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# A certain board game is played by rolling a pair of fair six

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A certain board game is played by rolling a pair of fair six  [#permalink]

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05 Feb 2014, 10:44
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65% (hard)

Question Stats:

52% (01:42) correct 48% (01:52) wrong based on 197 sessions

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A certain board game is played by rolling a pair of fair six-sided dice and then moving one's piece forward the number of spaces indicated by the sum showing on the dice. A player is "frozen" if her opponent's piece comes to rest in the space already occupied by her piece. If player A is about to roll and is currently six spaces behind player B, what is the probability that player B will be frozen after player A rolls?

A. 1/12
B. 5/36
C. 1/6
D. 1/3
E. 17/36

OE
In this game a player is "frozen" whenever another player lands on the spot where the first player already has her piece. Then the question asks for the probability that player B will be frozen by player A, who's 6 spaces behind. What does it depend on? It depends on whether player A gets a roll of exactly 6 on the dice. So what's the probability of getting 6 on the dice?
First, find total possible outcomes for the roll. Since 6 numbers on each die, total number of possible rolls = 6 x 6 = 36.
There are 36 possible rolls. How many of them would allow player A to move exactly 6 spots?
Well, any roll that adds up to 6. So we could have 1/5, 2/4 and 3/3. But remember that since there are 2 dice, there are 2 ways to get 1/5 and 2/4 because either die could get the 1 or the 5, etc.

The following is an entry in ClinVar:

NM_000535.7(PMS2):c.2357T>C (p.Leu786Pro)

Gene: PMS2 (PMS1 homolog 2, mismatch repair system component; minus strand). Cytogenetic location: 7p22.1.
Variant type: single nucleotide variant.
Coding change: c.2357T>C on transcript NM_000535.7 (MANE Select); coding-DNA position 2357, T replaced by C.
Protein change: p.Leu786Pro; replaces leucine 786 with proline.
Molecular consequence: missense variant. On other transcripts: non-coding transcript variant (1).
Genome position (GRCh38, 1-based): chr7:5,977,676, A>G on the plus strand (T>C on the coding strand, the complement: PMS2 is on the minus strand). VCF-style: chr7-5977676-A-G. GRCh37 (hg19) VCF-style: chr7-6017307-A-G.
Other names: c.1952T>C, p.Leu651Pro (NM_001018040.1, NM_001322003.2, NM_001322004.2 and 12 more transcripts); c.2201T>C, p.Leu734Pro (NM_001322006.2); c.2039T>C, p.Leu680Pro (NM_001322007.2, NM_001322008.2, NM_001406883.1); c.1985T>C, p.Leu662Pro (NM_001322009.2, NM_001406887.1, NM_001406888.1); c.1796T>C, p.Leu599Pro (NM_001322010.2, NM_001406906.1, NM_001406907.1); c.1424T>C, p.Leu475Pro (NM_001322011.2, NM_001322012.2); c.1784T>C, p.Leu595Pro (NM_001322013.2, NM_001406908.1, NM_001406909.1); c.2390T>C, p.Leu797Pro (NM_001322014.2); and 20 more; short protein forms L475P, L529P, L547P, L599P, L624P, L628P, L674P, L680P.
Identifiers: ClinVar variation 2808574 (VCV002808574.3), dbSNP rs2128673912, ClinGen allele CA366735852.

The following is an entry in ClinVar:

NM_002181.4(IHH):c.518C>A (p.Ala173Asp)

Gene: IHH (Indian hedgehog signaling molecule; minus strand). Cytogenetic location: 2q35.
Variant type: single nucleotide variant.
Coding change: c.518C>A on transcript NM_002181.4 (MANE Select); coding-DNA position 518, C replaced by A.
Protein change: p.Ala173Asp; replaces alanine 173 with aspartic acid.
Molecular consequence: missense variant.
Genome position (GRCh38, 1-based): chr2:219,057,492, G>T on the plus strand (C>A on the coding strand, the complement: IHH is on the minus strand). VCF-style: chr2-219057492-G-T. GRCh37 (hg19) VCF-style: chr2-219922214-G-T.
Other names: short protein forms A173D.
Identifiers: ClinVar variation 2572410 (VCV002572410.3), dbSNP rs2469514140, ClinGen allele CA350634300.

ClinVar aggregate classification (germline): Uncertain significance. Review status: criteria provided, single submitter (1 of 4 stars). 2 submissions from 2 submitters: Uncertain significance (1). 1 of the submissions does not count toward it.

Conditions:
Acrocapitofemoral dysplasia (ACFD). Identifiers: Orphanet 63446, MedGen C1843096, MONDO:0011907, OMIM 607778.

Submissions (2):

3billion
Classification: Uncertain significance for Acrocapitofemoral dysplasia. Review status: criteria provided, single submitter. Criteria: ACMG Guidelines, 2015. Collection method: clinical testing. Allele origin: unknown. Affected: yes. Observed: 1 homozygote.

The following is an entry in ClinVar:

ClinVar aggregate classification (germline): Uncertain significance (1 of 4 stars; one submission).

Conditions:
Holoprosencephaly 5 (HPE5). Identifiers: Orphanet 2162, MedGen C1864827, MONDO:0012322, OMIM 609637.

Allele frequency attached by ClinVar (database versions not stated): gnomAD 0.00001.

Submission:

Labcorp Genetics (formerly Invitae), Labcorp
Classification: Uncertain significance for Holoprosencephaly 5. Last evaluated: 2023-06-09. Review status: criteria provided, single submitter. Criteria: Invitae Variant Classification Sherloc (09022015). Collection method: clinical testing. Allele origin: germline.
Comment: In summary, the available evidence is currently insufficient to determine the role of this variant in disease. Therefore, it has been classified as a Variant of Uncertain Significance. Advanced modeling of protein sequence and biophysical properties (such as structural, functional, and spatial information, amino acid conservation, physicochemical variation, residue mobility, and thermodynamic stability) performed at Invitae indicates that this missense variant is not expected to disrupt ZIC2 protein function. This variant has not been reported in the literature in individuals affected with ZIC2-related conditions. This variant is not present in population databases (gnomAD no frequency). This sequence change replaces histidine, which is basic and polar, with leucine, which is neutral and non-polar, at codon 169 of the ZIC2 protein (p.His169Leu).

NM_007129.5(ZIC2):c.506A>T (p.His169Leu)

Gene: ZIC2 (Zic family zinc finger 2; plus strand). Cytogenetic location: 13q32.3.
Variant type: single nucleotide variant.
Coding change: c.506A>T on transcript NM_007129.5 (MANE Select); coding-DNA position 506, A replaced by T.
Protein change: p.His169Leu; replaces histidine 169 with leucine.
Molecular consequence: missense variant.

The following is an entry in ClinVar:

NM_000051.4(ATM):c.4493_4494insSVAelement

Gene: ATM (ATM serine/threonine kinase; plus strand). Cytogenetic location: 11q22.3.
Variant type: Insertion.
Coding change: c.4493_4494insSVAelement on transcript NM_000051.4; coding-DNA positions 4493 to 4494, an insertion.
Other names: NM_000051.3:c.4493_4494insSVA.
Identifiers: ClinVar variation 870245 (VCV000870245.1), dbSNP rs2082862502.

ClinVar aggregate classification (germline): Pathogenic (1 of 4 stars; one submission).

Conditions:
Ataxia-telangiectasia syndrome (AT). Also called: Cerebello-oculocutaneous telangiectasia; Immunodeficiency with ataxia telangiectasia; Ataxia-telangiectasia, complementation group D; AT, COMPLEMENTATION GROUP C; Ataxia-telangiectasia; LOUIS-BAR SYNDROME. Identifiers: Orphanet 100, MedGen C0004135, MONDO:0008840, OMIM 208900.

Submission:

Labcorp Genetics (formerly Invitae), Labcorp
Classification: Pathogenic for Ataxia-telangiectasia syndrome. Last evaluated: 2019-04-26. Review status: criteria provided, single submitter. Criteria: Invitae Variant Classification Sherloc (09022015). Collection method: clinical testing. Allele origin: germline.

So there's 1/5, 5/1, 2/4, 4/2 and 3/3. That's 5 rolls that add up to exactly 6.
So 5 out of the 36 possible rolls would allow player A to "freeze" player B, which gives a probability of 5/36
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Re: A certain board game is played by rolling a pair of fair six  [#permalink]

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05 Feb 2014, 11:01
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no. of possible outcomes = 6*6 = 36

no. of outcomes that result a total of 6 (as A is 6 spcaes behind B) = 5 ( (1,5), (2,4), (3,3), (4,2), (5,1) )

So, the probability = 5/36 (Option B)
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Re: A certain board game is played by rolling a pair of fair six  [#permalink]

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22 Jun 2014, 18:44
gandhigauravz wrote:
no. of possible outcomes = 6*6 = 36

no. of outcomes that result a total of 6 (as A is 6 spcaes behind B) = 5 ( (1,5), (2,4), (3,3), (4,2), (5,1) )

So, the probability = 5/36 (Option B)

Hi ,
Can u please explain me that from where did the rolling of die B comes into picture.
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Re: A certain board game is played by rolling a pair of fair six  [#permalink]

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23 Jun 2014, 02:01
maggie27 wrote:
gandhigauravz wrote:
A certain board game is played by rolling a pair of fair six-sided dice and then moving one's piece forward the number of spaces indicated by the sum showing on the dice. A player is "frozen" if her opponent's piece comes to rest in the space already occupied by her piece. If player A is about to roll and is currently six spaces behind player B, what is the probability that player B will be frozen after player A rolls?

A. 1/12
B. 5/36
C. 1/6
D. 1/3
E. 17/36

no. of possible outcomes = 6*6 = 36

no. of outcomes that result a total of 6 (as A is 6 spcaes behind B) = 5 ( (1,5), (2,4), (3,3), (4,2), (5,1) )

So, the probability = 5/36 (Option B)

Hi ,
Can u please explain me that from where did the rolling of die B comes into picture.